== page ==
Wintertime Inversion Explained

On December 4th, 2019 Salt Lake City and surrounding areas experienced the worst air quality in the nation, with Air Quality Index (AQI) levels rising above 150. This level of air pollution is considered unhealthy for everyone. 

The early December 2019 inversion layer captured with a drone by Micah Berman.

What causes wintertime pollution?

The Salt Lake Valley is prone to temperature inversions because of the geography of the Salt Lake Valley. Most of the time, cool air rests above warm air in the valley, but during an inversion, a dense layer of cold air becomes trapped beneath a layer of warm air above, which acts much like a lid. Since the air is trapped within the bounds of a valley, there is nowhere for the air to escape. When snow falls and sticks to the ground, the valley floor reflects, rather than absorbs heat from the sun, preventing the mixing of warm and cool air. Pollutants from vehicles, refineries, buildings, and homes become trapped beneath the layer of cold air. Until a winter storm passes through the valley to clear out the inversion layer, it will persist and pollutants will continue to build under the trapped layer of cold air.  Personal vehicles, and urban “area sources”, or buildings that emit air pollutants, are the largest contributors to the Salt Lake Valley’s inversion pollution. 

What is PM 2.5?

The geography and resulting inversion in the Salt Lake Valley create perfect conditions for the accumulation of particulate matter pollution. Specifically, fine particulate matter, or PM 2.5, which measures less than 2.5 micrometers in diameter, such as ash from burning wood and vehicle emissions. Particulate matter this fine can pass through airways, settle in the lungs, and be absorbed by the bloodstream. Inversion pollution also impacts the viewshed of the Central Wasatch from the Salt Lake Valley because it lowers visibility once particulate matter builds up under the layer of cold air. 

Inversion smog in the Salt Lake Valley in December 2019. Photo by Austin Lawrence.

Health risks

So, what does inhaling particulate matter do to our bodies? Dr. Brian Moench, M.D. and Board President for Utah Physicians for a Healthy Environment (UPHE) explained that “air pollution provokes the entire spectrum of diseases associated with smoking cigarettes.” These diseases include asthma, kidney disease, arthritis, and lung diseases. Dr. Moench explained that “even if you don’t feel it in your lungs doesn’t mean you are not being harmed.”

Although there are only a handful of inversion days in the Salt Lake Valley, research has found that short term pollution exposure causes long term health effects (Miller et al. 2017). Dr. Moench explained that the “biologic consequences [of PM2.5 exposure] can go on for weeks, if not months and sometimes indefinitely” because particulate matter is absorbed by lung tissue and the bloodstream and cannot escape the body.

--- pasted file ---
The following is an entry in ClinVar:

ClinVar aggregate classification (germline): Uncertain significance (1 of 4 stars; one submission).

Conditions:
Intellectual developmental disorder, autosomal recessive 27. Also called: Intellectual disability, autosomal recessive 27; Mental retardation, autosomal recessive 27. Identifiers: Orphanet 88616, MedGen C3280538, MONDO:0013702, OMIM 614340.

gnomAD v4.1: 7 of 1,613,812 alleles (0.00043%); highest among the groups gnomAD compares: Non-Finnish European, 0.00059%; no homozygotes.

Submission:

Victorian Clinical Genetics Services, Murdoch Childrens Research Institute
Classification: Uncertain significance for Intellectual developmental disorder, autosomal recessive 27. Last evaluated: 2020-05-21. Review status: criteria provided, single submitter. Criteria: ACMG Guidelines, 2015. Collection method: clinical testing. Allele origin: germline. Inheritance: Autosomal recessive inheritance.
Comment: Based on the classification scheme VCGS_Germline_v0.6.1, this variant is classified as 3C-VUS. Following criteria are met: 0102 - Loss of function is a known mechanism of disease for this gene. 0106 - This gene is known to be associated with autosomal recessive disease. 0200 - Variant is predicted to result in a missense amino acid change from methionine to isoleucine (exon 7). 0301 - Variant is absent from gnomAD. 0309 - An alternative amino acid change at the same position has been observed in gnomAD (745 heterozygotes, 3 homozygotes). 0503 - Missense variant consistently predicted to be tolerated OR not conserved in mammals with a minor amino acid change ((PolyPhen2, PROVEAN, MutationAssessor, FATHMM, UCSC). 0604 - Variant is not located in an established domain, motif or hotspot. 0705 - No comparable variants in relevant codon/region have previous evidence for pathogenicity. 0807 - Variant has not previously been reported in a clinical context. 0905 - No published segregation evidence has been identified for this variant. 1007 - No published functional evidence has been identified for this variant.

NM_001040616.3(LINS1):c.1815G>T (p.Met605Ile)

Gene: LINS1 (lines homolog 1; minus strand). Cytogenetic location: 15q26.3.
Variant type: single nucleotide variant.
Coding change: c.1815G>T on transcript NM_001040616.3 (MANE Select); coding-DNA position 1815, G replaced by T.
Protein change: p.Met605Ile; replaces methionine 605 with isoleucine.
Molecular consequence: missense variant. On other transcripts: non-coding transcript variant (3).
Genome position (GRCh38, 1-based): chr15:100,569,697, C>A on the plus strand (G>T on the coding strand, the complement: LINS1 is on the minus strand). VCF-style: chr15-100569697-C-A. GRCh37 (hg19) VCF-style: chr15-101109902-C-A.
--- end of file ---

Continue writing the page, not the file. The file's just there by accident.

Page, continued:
What can you do to help and protect your health?

Here are steps we can take to lessen our impacts on the air, our communities, and our bodies.

  • Take public transit
    • Get acquainted with public transit options around where you live. Bus schedule information can be found here. Use the UTA GoRide app to easily pay for transit and UTA’s Transit app to find your connection
    • If you have a ski pass, your pass works as a bus pass on ski buses in the Cottonwood Canyons. Ski bus schedules.
    • The CWC, UTA, member jurisdictions, ski resorts, Save Our Canyons, and the Wasatch Backcountry Alliance have increased ski bus service for the 2019/2020 ski season. Find more information here.
  • Carpool
    • Carpool with co-workers or friends to work, school, the mountains, etc.
    • Get closer parking spots at Alta Ski Area when you carpool with three or more people.
    • The R.I.D.E. app is a rideshare and carpooling incentive app that gives rewards for ridesharing to all four Cottonwood Canyon resorts. 
    • Pay less for parking when you carpool to Solitude Mountain Resort. Parking is $5 for vehicles with four or more occupants, $10 for three occupants, and $20 for one to two occupants.
  • Follow volunteer and mandatory no-burn days and do not burn wood on poor air quality days.
  • Be idle free. In 2011, the Salt Lake City Council unanimously approved the city’s first Idle Free ordinance. This ordinance banned vehicle idling for over two minutes within Salt Lake City limits.
  • Ride your bike, even in winter. Make sure to wear a pollution mask when riding on days with poor air quality.
    • Wear a PM2.5 face mask. You can find pollution masks at Iconoclad downtown and at both of Salt Lake Running Company locations.

When it comes to air pollution, we can make a difference if we are willing to change our transportation habits.


Resources for live air quality information

Purple Air

Air Visual – this can also be downloaded as an app that shows real-time pollutant levels near you

Air Now

Utah DEQ Air Quality monitor



Miller M, et al.  Inhaled Nanoparticles Accumulate at Sites of Vascular Disease.  ACS Nano. 2017 May 23; 11(5): 4542–4552.

Dr. Brian Moench


Written by Quinn Graves

One thought on “Wintertime Inversion Explained”

  1. Susie G-H says:

    Great explanations! Thanks for
    Making it simple.

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